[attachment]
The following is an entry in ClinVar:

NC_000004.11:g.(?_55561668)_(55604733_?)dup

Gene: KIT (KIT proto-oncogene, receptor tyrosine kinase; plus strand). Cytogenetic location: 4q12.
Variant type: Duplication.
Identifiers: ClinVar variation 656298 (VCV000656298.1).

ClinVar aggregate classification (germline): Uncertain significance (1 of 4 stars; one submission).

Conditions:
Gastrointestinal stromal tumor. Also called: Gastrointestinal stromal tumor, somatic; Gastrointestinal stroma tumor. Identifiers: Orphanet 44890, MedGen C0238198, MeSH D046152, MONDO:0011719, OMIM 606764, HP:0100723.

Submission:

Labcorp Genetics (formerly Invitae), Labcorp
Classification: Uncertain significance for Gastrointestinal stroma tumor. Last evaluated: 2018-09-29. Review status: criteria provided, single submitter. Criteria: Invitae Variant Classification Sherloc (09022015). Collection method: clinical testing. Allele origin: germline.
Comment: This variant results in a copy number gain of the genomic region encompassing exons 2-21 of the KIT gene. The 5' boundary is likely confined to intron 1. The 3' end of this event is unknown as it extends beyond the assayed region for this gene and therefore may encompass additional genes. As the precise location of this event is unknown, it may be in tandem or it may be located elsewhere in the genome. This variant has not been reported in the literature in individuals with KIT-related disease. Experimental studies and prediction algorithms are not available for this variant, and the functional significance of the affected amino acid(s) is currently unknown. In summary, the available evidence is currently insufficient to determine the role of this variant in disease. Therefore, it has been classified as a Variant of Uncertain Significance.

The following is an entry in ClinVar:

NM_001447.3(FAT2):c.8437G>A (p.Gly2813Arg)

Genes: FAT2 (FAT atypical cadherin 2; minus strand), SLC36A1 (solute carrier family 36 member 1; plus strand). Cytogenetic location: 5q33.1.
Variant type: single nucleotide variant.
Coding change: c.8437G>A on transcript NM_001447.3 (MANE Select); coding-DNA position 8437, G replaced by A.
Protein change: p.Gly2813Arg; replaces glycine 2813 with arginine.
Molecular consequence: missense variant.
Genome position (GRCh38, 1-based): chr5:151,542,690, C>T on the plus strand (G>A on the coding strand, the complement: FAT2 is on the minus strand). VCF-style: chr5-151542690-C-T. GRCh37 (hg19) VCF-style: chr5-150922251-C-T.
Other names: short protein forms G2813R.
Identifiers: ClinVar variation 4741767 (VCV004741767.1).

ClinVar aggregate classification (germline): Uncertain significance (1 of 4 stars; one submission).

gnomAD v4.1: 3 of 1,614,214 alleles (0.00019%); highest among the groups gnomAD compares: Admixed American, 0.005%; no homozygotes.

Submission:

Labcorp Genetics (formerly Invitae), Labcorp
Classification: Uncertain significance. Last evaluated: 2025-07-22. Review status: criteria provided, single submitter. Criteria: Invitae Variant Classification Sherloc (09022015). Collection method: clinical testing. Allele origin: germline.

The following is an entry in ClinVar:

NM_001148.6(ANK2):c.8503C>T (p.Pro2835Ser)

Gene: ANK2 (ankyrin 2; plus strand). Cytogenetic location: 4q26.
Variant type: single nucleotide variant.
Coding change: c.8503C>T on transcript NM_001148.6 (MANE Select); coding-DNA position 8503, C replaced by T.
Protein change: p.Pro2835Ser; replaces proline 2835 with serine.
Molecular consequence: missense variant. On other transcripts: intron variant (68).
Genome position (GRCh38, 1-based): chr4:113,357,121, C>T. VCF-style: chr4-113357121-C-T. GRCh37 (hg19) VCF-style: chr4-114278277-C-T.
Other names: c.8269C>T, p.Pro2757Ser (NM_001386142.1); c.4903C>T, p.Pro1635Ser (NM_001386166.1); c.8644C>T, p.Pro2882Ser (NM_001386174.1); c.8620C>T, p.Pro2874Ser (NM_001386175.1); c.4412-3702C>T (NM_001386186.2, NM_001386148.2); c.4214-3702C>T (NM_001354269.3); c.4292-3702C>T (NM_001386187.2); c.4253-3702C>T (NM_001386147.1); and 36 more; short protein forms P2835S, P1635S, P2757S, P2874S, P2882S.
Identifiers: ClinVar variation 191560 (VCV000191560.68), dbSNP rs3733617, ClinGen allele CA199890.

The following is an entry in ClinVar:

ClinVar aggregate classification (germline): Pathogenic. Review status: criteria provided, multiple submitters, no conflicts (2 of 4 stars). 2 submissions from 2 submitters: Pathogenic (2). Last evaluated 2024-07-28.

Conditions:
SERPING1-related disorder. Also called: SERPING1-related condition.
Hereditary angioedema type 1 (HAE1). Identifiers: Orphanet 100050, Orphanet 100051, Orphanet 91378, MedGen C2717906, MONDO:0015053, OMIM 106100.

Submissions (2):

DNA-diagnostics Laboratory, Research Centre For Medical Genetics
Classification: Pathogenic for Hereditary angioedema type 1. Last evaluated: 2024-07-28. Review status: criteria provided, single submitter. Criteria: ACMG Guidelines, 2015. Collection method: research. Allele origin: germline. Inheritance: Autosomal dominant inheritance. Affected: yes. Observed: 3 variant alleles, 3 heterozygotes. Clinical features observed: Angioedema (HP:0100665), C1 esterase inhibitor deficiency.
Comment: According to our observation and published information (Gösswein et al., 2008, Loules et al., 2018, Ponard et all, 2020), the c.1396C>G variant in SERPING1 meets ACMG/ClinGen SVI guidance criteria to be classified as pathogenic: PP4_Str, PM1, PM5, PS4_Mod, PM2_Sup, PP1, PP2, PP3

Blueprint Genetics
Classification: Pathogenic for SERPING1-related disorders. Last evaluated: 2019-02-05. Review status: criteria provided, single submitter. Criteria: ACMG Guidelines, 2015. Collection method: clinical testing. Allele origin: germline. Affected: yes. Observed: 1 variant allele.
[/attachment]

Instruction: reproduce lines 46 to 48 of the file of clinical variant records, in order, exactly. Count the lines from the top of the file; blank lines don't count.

Comment: According to our observation and published information (Gösswein et al., 2008, Loules et al., 2018, Ponard et all, 2020), the c.1396C>G variant in SERPING1 meets ACMG/ClinGen SVI guidance criteria to be classified as pathogenic: PP4_Str, PM1, PM5, PS4_Mod, PM2_Sup, PP1, PP2, PP3

Blueprint Genetics
Classification: Pathogenic for SERPING1-related disorders. Last evaluated: 2019-02-05. Review status: criteria provided, single submitter. Criteria: ACMG Guidelines, 2015. Collection method: clinical testing. Allele origin: germline. Affected: yes. Observed: 1 variant allele.